Cory Weeds – O Sole Mio
(Cellar Live. CD Review by Sebastian Scotney)
A reviewer settles down to the task of reviewing an album…and up pops a sentence seemingly from nowhere, which doesn’t just fly directly in the face of accepted wisdom, it also shows how little the particular reviewer knew before embarking on the task. And, more importantly, reveals the inspiring levels of determination which can exist in jazz:
“Cellar Live[…] marks its 20th anniversary in 2021. With more than 200 albums in its catalogue, Cellar Music Group will have its biggest year yet in 2021 — the COVID-19 pandemic notwithstanding.” (*)
O Sole Mio, then, is the first album in the Cellar Live label’s release calendar for this anniversary year… and that fact sends this reviewer down the first of several inviting internet research rabbit-holes before the actual review starts…..
The label proprietor is Cory Weeds. He is a saxophonist born in 1975 in Burnaby in the metropolitan area of Vancouver. As a teenager, I read, he won a scholarship at North Texas University, but walked away from studies there after just one year. He found that the post-Brecker orthodoxy of that time, of that place and of almost all of his cohort of students were inimical to him, and he promptly returned north. Back in British Columbia, and with the support of family, and later of a group of financial partners, he bought/opened a jazz club at the age of just 26. The Cellar Jazz Club at 3611 Broadway West took the name of a legendary club which had operated in Watson Street in the city from the mid 1950’s until 1964 – the subject of a fascinating recent book. Then, after fourteen years, The Cellar in its second incarnation closed. In addition to the normal impossible odds against keeping a club open, an article from 2013 marked its closure with these wry remarks:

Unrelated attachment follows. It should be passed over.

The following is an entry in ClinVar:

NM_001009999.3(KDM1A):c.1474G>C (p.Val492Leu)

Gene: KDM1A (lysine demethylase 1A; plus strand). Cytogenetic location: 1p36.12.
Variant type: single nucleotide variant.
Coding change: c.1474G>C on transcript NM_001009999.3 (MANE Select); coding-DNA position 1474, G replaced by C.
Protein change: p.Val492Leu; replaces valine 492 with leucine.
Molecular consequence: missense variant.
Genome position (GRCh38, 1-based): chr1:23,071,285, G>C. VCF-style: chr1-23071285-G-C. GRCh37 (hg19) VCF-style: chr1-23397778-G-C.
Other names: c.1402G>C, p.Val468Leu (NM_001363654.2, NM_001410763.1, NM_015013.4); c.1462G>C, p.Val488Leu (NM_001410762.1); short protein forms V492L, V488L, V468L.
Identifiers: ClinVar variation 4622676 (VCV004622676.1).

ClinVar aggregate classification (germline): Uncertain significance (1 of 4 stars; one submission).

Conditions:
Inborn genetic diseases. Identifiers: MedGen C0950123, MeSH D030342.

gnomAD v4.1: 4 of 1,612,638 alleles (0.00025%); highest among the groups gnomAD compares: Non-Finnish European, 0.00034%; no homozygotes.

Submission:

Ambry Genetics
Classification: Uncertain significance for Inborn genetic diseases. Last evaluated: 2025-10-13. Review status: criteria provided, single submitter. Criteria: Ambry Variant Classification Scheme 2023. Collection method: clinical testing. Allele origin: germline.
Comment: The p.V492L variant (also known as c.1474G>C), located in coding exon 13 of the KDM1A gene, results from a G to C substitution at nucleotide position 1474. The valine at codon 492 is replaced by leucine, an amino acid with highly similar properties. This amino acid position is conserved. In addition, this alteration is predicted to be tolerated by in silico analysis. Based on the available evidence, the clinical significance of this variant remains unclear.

“He [Weeds] is feeling the strain of keeping a small business quite literally above water. Vancouver’s incessant rain means the club routinely floods.” (**)
For the past five years Weeds has been the booker at another club, Frankie’s, and also presents music at other locations.
The existence of the club from 2001 did lead directly to the label. According to the label’s website:
“Cory Weeds started the label by rolling the tape at his Cellar Jazz Club in Vancouver, Canada to capture the city’s fine jazz musicians and visiting players live on the bandstand.”
As regards the label’s ethos when it comes to Weeds making recordings of himself as musician, Cory Weeds has been disarmingly modest in interviews:
“I like to surround myself with people that are better than me. I thrive in that environment. I don’t want to be the best musician on any of my record dates!” (**)